We know we’re biased, but we think this project is a soaring, powerful contribution to the conversation about our ever-changing region, told through the narratives of the farmers and cooks and waiters who did the work.
“Anytime you look into my work and you see a simple A-frame house with a porch on it, that’s my grandmother’s house. “
Wrap up National Poetry Month with this piece by Rebecca Gayle Howell, delivered at our 19th Southern Foodways Symposium.
On Harkers Island, a tight-knit community that holds fast to its traditions, Morales might have once been thought an outsider. Not now.
Della McCullers’ boardinghouse holds sophisticated stories of business acumen, community patronage, and everyday foodways that brim with a sense of place and purpose.
A region that has reinvented itself again and again since the Civil War is now in the midst of a newcomer revolution, as people of every background move here from across the United States and around the globe.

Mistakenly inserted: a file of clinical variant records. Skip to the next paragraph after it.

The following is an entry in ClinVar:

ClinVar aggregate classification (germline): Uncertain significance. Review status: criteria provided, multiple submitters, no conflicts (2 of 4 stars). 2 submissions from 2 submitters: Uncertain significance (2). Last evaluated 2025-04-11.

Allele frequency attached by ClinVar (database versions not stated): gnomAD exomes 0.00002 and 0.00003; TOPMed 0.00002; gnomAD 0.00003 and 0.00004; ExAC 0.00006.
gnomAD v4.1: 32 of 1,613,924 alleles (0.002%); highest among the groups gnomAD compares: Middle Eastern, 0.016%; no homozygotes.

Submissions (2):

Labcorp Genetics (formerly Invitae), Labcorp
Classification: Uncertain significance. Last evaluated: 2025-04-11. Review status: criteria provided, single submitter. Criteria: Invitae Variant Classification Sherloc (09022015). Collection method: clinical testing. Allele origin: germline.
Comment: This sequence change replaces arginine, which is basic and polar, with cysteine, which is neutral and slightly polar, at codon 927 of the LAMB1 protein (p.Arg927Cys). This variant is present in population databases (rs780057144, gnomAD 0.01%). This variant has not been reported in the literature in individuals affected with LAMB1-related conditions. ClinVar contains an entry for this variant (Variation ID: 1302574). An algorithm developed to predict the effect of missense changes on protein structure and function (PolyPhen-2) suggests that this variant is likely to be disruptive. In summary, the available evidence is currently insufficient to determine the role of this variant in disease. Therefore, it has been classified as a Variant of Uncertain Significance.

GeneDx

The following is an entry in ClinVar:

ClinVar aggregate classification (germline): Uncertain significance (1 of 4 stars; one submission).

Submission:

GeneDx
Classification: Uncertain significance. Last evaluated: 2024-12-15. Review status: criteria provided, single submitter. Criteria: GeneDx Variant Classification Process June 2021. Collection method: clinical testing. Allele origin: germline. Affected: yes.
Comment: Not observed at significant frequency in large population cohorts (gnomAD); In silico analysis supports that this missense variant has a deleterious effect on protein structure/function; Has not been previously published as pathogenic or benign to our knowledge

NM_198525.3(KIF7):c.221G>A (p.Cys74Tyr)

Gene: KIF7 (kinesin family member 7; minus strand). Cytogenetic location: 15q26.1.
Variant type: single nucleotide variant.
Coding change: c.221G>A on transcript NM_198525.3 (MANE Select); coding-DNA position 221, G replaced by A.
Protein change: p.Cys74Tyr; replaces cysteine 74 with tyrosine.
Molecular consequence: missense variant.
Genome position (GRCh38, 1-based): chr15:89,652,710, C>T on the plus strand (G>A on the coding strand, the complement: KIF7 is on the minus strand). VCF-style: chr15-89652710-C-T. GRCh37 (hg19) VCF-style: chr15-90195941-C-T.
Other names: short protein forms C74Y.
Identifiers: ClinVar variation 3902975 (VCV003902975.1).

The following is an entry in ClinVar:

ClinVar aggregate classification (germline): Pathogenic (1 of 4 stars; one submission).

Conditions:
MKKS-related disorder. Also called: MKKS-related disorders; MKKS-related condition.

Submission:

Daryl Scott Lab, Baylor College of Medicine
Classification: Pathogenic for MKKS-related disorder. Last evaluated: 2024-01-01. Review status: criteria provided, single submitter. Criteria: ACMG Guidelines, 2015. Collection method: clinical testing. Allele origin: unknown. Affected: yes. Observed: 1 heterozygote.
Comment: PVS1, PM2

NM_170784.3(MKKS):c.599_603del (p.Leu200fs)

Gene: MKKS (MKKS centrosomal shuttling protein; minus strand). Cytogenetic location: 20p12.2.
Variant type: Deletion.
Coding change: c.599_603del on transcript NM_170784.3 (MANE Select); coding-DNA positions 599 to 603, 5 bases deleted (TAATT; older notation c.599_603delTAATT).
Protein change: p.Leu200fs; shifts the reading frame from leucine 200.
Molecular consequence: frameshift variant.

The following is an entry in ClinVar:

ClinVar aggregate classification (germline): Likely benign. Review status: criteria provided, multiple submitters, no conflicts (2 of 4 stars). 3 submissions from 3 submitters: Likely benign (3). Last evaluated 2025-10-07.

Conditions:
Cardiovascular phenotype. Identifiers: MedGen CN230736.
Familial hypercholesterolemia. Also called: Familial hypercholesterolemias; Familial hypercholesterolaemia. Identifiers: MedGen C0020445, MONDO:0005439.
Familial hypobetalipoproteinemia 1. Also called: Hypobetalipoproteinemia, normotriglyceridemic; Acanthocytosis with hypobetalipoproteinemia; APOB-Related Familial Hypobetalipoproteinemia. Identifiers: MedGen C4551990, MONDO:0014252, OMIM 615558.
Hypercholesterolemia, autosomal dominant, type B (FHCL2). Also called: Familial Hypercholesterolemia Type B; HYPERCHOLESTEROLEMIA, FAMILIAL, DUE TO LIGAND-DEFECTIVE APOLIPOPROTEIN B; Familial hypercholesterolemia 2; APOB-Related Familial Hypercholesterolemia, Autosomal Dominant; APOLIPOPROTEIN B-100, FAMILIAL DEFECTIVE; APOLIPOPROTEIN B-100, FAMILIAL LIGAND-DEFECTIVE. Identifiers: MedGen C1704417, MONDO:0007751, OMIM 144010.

To create a world in which everyone has equal access to fresh, affordable, healthy food, we have to grapple with the roots of racism that produce the fruit of inequality.
For the first time in almost sixty years, Washington D.C.’s black population is now less than 50 percent. In a city whose foodways originate in Southern and African American sensibilities, Ralph Eubanks ponders what impact the population shift is having on the restaurant scene.
My grandfather had a rich and violent past, and with his brothers formed the Bondurant Brothers, the infamous crew of moonshiners in Franklin County, Virginia, the “Moonshine Capital of the World.”